3. Young Women with Advanced Breast Cancer Benefit from a New Combination of Drugs
This past spring it was discovered that a combination of a drug called ribociclib (Kisqali) with traditional hormone therapy doubled the amount of time some women could live without their breast cancer getting worse.
Specifically, women with advanced, hormone receptor-positive, HER2-negative breast cancer who had not yet gone through menopause lived almost two years without their cancer getting any worse when they took the two drugs combined. The women who only took the hormone drugs lived about one year without their cancer getting any worse.
4. People with an Advanced Stage of a Common Type of Lung Cancer Can Have Immunotherapy as a First Course of Treatment
The FDA approved the immunotherapy drug pembrolizumab (known by its brand name, Keytruda) as a first course of treatment when combined with chemotherapy for people diagnosed with stage 3 non-small cell lung cancer — the most common type of the disease. This is approved for use if the cancer can not be removed by surgery.
5. People with Another, Less Common Type of Lung Cancer Can Also Benefit from Immunotherapy
Pembrolizumab also received FDA approval for an advanced stage of a specific type of lung cancer called small cell lung cancer (which is less common but typically more aggressive than its counterpart, non-small cell lung cancer).
Dr. Steven Rosenberg of the National Cancer Institute, one of the pioneers of immunotherapy, spoke with SurvivorNet about the promise of these drugs
It’s important to note that the approval was given for a set of very specific criteria, which make up the approval’s “indication.” The indication for this Keytruda approval outlines:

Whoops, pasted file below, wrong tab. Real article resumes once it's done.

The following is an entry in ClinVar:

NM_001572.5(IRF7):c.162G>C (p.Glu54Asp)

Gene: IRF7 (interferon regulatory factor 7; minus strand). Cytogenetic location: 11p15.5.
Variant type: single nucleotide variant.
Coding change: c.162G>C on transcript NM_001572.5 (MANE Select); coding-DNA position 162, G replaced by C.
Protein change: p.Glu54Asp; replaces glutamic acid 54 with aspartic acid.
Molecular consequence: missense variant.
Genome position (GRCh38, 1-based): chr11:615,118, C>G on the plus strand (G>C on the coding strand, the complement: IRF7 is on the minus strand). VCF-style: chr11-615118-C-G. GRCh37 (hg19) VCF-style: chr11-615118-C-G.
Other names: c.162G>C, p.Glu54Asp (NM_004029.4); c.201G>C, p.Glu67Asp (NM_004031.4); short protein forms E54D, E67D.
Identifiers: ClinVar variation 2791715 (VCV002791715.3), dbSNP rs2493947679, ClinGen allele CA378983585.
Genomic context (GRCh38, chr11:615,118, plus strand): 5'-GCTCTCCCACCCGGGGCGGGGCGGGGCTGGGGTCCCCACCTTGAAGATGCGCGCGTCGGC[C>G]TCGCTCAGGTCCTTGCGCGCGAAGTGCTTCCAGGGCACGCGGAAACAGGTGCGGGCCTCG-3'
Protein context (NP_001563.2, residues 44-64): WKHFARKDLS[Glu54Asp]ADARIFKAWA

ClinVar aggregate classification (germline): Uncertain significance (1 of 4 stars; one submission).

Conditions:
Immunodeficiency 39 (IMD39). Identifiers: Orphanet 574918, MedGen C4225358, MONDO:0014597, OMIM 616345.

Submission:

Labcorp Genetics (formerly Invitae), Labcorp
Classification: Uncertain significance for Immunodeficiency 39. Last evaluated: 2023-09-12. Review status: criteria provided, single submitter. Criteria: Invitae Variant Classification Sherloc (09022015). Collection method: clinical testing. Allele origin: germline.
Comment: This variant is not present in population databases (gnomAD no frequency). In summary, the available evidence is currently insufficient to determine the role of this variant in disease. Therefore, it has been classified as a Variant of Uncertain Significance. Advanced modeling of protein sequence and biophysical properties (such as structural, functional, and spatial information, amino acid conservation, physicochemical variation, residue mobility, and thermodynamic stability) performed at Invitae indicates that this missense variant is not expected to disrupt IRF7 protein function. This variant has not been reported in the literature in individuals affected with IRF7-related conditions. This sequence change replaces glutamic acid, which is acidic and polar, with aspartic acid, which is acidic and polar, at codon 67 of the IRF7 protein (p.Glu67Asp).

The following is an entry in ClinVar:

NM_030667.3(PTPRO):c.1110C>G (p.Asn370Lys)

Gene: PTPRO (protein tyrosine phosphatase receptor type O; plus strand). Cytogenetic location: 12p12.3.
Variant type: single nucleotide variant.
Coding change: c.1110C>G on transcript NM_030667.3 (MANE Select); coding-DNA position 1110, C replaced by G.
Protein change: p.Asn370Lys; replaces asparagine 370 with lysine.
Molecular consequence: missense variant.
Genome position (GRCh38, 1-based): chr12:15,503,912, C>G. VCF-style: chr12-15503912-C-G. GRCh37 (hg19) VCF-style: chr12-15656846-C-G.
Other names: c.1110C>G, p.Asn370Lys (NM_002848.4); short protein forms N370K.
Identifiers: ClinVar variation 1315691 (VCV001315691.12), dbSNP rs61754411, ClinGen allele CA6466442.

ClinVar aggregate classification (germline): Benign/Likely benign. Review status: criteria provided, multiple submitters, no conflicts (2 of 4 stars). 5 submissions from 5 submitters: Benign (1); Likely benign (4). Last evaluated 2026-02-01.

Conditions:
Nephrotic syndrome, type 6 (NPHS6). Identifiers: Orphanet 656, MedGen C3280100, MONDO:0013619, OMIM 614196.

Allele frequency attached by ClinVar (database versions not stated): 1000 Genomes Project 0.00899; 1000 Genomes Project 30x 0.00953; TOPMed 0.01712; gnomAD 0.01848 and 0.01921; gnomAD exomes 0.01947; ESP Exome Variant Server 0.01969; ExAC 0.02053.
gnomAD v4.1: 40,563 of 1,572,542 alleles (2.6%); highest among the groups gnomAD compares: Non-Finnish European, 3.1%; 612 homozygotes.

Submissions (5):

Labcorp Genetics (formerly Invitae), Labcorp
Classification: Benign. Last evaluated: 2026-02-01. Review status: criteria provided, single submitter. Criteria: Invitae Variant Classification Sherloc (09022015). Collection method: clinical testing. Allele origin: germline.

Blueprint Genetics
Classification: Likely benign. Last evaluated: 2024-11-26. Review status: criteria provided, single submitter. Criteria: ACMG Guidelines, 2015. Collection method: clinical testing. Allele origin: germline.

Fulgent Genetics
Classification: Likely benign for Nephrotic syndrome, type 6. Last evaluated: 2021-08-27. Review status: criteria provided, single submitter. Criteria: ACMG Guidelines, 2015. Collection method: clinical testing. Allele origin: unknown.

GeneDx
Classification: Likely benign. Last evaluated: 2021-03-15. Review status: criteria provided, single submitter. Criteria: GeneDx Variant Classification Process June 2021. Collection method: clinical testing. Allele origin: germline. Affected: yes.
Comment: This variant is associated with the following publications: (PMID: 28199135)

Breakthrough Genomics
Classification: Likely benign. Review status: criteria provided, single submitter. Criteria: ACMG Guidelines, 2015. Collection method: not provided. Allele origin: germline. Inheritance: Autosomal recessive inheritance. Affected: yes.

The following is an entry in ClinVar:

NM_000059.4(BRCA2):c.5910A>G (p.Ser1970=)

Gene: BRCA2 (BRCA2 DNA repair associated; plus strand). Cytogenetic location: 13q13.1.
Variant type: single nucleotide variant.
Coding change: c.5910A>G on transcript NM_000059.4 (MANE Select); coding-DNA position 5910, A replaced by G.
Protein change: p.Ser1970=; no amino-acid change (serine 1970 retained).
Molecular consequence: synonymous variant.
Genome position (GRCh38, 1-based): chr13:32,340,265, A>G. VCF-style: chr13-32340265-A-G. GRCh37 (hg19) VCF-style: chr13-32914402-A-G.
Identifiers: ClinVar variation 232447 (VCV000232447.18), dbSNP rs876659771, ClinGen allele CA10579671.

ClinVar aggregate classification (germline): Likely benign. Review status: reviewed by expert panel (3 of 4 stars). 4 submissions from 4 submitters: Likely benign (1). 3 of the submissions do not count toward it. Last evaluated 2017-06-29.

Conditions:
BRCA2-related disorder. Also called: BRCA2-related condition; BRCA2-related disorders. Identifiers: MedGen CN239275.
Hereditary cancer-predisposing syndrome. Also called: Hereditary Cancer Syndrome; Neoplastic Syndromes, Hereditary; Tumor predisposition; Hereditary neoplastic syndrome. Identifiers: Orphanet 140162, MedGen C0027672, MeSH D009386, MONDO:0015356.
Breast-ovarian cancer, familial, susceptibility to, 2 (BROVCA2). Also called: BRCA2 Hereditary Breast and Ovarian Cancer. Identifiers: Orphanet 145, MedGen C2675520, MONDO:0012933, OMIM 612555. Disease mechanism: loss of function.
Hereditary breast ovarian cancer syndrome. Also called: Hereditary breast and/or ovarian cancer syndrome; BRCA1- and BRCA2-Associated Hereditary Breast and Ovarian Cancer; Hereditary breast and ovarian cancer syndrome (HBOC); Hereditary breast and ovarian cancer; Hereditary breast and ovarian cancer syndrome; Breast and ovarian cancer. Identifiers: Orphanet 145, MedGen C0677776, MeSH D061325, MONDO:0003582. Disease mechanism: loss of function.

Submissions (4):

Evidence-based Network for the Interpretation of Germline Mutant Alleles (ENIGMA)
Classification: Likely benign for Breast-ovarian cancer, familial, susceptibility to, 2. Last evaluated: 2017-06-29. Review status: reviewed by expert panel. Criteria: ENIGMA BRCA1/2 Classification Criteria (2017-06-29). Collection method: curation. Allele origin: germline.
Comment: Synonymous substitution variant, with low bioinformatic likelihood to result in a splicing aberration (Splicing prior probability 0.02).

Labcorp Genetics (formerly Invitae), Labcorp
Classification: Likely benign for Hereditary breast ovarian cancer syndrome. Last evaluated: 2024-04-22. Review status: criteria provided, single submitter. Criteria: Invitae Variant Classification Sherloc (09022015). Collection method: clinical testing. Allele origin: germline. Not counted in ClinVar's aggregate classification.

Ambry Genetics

- That the small cell lung cancer being treated must be in an advanced stage, meaning the cancerous cells have metastasized beyond the lungs
- That the cancer has already been treated with chemotherapy (specifically, platinum-based chemotherapy) along with at least one other type of treatment after the chemotherapy
- That the cancer has progressed even after these treatments
6. So Can People with Certain Head & Neck Cancers
After a late-stage trial showed the beneficial effects of Keytruda on some head and neck cancer patients, the FDA approved the drug for those patients.
The FDA said that Keytruda can be used either alone or in combination with a common chemotherapy regimen for patients with relapsed head and neck cancer.
7. Many More Women with Ovarian Cancer Now Have a New ‘Go-To’ Treatment: PARP Inhibitors
Results from three major ovarian cancer studies revealed that a relatively new class of drugs called PARP inhibitors are quickly becoming what’s called the “standard-of-care” — that is, the “go-to” treatment — for women who have just been diagnosed with ovarian cancer.